Folks this a little long but with the league about to start up again I thought I would share my reasoning for not wanting to trade for a QB...
The Landscape of the NFL is a bumpy terrain for teams without a franchise quarterback, but the road gets rockier when teams go outside the draft to acquire one. There have been 44 Superbowls played since the Packers first victory and no coach or quarterback had ever won the game with two different teams. Of the 44 superbowl winners, 73% of the quarterbacks have been home grown through the draft or draft day trades, 20% of the winners acquired their quarterbacks through free agency, while only 7% of all superbowl winning quarterbacks have been acquired by trade. Interestingly enough, with two victories, Oakland free agent Jim Plunkett is the only quarterback acquired by either free agency or trade who has ever won more than a single title.
In many cases statistics can be cleverly formulated to predict a desired outcome, but in the quarterback acquisition game the numbers tell the story. The careers of NFL coaches and general managers often mirror their success at selecting and grooming quarterbacks but many still fall into the trap of minimizing this critical position. Good teams can win games, even a Superbowl without a great quarterback, but no such team has ever been dominant on the game's main stage. The success of an NFL team and coach can nearly always be related directly to success at the quarterback position.
If statistics are for losers than the losers have certainly not learned from these statistics. Each year NFL teams in need of a quarterback bypass selecting them in the draft for various reasons and each year the fortunes of those teams do not change. It is not long before the coach, GM or both are out on the market looking for another job. Trading for this critical position is a fool's game and the 7% winning percentage is the irrefutable evidence of that fact. Every year teams make this critical mistake and for many it takes years to recover. The price of the trade rarely plays out for the receiving team and always benefits the sending team because of the high round draft picks demanded for untested but supposedly good quarterbacks.
Matt Schaub may seem like a good trade for Houston but the Texans have little in the win column to show for it, while Atlanta continues to rise in the NFL after drafting Matt Ryan. Matt Cassell may turn into an anomaly but the Patriots are the team that made out from this trade by acquiring high quality draft picks that have strengthened their team. Brett Favre could be considered an anomaly but for all his records he only hoisted the trophy once in his career. Brad Johnson and Trent Dilfer managed great defensive teams that were one and done in Superbowl titles. Teams that trade for quarterbacks never seem to build an infrastructure around those players mainly because the teams are already built and the quarterback is brought in to manage, but not to lead.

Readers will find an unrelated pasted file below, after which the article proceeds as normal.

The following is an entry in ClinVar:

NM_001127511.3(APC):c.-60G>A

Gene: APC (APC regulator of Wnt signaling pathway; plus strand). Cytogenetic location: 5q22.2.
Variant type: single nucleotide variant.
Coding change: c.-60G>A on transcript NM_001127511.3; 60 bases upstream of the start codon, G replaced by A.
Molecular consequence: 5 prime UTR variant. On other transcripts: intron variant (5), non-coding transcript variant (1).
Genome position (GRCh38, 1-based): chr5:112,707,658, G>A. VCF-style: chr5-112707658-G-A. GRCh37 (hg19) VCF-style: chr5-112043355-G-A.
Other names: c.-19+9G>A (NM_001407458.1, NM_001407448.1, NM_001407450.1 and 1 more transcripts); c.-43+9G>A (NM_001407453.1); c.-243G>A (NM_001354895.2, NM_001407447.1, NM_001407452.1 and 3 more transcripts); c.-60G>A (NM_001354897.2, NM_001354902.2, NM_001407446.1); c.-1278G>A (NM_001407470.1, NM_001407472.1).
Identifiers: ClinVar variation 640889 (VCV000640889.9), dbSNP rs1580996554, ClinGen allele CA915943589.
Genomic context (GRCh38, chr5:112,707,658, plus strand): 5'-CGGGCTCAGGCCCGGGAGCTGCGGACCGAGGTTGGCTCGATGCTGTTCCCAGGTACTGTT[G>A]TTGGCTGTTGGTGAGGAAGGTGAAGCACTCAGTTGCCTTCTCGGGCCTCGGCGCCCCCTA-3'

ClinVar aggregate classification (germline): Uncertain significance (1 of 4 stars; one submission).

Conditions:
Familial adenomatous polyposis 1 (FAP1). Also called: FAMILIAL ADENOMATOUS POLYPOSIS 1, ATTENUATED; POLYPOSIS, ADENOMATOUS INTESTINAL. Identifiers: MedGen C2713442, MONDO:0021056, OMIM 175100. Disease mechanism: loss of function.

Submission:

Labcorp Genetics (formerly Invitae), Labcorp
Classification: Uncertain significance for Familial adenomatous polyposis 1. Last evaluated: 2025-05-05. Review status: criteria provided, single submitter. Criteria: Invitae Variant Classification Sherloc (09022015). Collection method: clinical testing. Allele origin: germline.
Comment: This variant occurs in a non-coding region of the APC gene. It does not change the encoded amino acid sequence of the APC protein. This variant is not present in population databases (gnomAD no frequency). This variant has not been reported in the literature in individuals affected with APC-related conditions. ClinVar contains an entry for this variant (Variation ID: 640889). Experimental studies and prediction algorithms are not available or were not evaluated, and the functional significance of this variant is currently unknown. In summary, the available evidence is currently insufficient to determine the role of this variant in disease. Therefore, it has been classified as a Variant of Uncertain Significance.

Michael Vick has never been to a Superbowl and yet the Eagles are considering trading Kevin Kolb and keeping Vick. Tim Tebow has made only a few starts in his NFL career and yet the Broncos are considering trading Kyle Orton. The reason is simple, Vick and Tebow are the true leaders in their perspective locker rooms, while Kolb and Orton are not. Teams do not trade quarterbacks they consider to be exceptional leaders and behind closed doors players will let coaches know who should be leading the team. Trading a high round draft pick for either of these players would be a mistake. Neither will ever be worth the price paid and the receiving team will inhibit its own ability to progress by dealing away high value draft picks that will only serve to strengthen the sending team.
NFL teams must draft quarterbacks. Even if teams make mistakes they must continue to draft quarterbacks until they get it right. Considering most successful NFL quarterbacks are drafted in the first round teams must draft them high. If this cannot be done due to a lack of talent when teams are selecting then they should consider a free agent stop gap, but the statistics are clear, trading high value draft picks for a QB is a losing proposition. Every team that ever earned the dynasty label was built around a drafted quarterback. It cannot be overstated, teams must continue to draft quarterbacks until they get it right. Any other approach is an exercise in futility and will soon find the coach and GM looking for a new line of work.